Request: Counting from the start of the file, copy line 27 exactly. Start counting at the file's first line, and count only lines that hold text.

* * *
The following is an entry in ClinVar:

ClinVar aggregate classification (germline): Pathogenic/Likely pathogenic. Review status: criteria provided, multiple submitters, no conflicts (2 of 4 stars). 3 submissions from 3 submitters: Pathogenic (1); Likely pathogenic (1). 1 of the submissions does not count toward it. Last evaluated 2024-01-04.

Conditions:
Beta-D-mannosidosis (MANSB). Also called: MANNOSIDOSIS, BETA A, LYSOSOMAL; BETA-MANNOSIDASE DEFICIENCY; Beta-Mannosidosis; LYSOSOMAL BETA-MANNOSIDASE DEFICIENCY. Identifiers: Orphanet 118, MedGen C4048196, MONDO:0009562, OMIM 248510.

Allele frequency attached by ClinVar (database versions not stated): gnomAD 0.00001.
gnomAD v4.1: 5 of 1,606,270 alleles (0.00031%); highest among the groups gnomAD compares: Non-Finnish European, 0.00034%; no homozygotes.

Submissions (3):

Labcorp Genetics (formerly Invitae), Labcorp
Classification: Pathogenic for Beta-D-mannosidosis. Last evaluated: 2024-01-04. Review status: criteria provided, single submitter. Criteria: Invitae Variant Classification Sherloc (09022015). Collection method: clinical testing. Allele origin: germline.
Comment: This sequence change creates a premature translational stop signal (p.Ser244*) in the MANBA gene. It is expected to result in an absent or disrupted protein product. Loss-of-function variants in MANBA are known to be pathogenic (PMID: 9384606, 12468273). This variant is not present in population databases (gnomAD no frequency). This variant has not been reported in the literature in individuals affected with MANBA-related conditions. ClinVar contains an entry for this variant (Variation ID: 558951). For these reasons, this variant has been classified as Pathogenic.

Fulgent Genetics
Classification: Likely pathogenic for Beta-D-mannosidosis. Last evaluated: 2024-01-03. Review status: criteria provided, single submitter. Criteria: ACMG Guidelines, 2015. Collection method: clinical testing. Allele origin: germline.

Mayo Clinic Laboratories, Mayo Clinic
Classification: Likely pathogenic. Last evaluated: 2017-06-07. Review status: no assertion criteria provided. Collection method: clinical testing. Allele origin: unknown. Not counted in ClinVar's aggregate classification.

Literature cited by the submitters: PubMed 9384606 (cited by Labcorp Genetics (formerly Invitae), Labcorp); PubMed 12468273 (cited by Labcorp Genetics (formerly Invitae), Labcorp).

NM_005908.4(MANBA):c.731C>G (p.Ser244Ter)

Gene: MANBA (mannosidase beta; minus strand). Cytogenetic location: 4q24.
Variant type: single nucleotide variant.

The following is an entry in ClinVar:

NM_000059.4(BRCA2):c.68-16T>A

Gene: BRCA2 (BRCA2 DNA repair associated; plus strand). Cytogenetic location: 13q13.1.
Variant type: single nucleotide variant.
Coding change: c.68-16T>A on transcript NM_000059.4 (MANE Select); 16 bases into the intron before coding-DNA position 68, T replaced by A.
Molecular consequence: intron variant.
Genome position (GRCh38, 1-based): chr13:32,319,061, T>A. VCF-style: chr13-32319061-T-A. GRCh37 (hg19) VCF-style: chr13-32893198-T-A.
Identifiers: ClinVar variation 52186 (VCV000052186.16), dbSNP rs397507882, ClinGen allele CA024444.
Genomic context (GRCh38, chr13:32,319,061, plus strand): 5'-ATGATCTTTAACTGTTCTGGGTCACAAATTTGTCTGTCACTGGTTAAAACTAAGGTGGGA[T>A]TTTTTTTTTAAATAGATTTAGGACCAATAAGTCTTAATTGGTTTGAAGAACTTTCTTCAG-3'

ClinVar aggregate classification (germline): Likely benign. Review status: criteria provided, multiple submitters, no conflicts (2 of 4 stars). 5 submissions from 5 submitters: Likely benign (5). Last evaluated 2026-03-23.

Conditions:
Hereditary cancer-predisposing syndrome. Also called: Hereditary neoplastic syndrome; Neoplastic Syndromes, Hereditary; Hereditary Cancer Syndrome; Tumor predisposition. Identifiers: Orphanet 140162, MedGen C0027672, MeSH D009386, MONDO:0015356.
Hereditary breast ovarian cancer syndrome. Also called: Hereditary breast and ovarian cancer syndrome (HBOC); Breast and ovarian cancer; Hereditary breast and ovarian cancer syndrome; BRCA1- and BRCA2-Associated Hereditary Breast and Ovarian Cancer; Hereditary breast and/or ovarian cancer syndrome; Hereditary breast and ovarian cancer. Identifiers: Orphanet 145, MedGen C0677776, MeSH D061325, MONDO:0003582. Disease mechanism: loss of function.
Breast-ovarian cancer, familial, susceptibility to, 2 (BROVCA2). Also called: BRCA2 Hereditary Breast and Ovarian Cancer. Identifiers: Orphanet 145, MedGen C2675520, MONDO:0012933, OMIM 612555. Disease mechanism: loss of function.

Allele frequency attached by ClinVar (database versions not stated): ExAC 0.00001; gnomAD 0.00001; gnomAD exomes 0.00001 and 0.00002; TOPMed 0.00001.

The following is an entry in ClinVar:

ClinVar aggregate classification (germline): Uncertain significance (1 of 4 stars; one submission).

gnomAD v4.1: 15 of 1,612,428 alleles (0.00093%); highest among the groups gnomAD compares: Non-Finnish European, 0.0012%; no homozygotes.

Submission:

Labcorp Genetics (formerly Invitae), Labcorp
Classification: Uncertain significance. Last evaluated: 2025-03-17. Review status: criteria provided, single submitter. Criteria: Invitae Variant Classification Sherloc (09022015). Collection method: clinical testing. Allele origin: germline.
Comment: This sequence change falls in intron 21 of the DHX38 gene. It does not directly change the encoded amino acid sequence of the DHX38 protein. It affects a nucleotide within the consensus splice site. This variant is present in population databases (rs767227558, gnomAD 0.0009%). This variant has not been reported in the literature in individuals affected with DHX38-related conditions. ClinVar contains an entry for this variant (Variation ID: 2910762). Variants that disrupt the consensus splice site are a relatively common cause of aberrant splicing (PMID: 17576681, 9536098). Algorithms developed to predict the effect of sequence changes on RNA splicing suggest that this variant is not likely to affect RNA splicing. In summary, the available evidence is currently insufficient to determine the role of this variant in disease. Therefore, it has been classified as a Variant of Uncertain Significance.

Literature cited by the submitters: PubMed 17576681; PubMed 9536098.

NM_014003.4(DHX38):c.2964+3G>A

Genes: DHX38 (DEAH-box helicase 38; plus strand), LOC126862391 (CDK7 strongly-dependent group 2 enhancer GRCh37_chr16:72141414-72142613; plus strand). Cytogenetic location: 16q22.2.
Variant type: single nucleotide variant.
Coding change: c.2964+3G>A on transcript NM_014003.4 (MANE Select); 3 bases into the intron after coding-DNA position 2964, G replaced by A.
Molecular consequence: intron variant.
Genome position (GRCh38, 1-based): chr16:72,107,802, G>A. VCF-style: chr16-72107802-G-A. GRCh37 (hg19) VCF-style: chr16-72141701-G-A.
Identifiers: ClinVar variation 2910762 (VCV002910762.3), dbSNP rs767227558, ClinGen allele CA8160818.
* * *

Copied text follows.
Genomic context (GRCh38, chr13:32,319,061, plus strand): 5'-ATGATCTTTAACTGTTCTGGGTCACAAATTTGTCTGTCACTGGTTAAAACTAAGGTGGGA[T>A]TTTTTTTTTAAATAGATTTAGGACCAATAAGTCTTAATTGGTTTGAAGAACTTTCTTCAG-3'